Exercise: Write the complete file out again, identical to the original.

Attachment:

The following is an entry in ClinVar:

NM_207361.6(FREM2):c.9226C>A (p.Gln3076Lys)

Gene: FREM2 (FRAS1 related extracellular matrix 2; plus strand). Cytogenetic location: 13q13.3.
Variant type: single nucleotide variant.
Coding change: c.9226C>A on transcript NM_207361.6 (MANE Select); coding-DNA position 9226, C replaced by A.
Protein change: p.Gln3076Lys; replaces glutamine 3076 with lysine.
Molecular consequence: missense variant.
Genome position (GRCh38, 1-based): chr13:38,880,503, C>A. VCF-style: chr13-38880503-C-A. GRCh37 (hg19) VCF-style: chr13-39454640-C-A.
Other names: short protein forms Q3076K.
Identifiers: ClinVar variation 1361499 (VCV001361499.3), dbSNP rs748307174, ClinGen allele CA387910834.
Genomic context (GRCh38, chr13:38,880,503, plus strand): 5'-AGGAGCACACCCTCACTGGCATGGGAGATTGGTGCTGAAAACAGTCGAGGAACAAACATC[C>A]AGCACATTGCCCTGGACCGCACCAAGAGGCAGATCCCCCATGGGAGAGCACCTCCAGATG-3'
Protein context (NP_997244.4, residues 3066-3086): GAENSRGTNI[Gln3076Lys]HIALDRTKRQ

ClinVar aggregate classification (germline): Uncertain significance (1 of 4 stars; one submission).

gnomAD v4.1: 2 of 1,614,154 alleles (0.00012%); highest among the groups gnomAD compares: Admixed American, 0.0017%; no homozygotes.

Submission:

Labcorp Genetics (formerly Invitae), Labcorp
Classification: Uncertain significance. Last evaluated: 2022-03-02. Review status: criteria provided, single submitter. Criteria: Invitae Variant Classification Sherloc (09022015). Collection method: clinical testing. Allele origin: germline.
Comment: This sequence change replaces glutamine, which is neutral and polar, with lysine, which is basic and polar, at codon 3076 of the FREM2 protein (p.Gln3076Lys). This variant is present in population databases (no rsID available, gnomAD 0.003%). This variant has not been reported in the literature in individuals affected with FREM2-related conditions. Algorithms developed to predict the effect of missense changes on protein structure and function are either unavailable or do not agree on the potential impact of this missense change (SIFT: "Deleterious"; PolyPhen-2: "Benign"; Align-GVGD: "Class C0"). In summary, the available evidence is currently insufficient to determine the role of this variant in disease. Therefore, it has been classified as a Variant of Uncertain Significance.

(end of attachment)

The following is an entry in ClinVar:

NM_207361.6(FREM2):c.9226C>A (p.Gln3076Lys)

Gene: FREM2 (FRAS1 related extracellular matrix 2; plus strand). Cytogenetic location: 13q13.3.
Variant type: single nucleotide variant.
Coding change: c.9226C>A on transcript NM_207361.6 (MANE Select); coding-DNA position 9226, C replaced by A.
Protein change: p.Gln3076Lys; replaces glutamine 3076 with lysine.
Molecular consequence: missense variant.
Genome position (GRCh38, 1-based): chr13:38,880,503, C>A. VCF-style: chr13-38880503-C-A. GRCh37 (hg19) VCF-style: chr13-39454640-C-A.
Other names: short protein forms Q3076K.
Identifiers: ClinVar variation 1361499 (VCV001361499.3), dbSNP rs748307174, ClinGen allele CA387910834.
Genomic context (GRCh38, chr13:38,880,503, plus strand): 5'-AGGAGCACACCCTCACTGGCATGGGAGATTGGTGCTGAAAACAGTCGAGGAACAAACATC[C>A]AGCACATTGCCCTGGACCGCACCAAGAGGCAGATCCCCCATGGGAGAGCACCTCCAGATG-3'
Protein context (NP_997244.4, residues 3066-3086): GAENSRGTNI[Gln3076Lys]HIALDRTKRQ

ClinVar aggregate classification (germline): Uncertain significance (1 of 4 stars; one submission).

gnomAD v4.1: 2 of 1,614,154 alleles (0.00012%); highest among the groups gnomAD compares: Admixed American, 0.0017%; no homozygotes.

Submission:

Labcorp Genetics (formerly Invitae), Labcorp
Classification: Uncertain significance. Last evaluated: 2022-03-02. Review status: criteria provided, single submitter. Criteria: Invitae Variant Classification Sherloc (09022015). Collection method: clinical testing. Allele origin: germline.
Comment: This sequence change replaces glutamine, which is neutral and polar, with lysine, which is basic and polar, at codon 3076 of the FREM2 protein (p.Gln3076Lys). This variant is present in population databases (no rsID available, gnomAD 0.003%). This variant has not been reported in the literature in individuals affected with FREM2-related conditions. Algorithms developed to predict the effect of missense changes on protein structure and function are either unavailable or do not agree on the potential impact of this missense change (SIFT: "Deleterious"; PolyPhen-2: "Benign"; Align-GVGD: "Class C0"). In summary, the available evidence is currently insufficient to determine the role of this variant in disease. Therefore, it has been classified as a Variant of Uncertain Significance.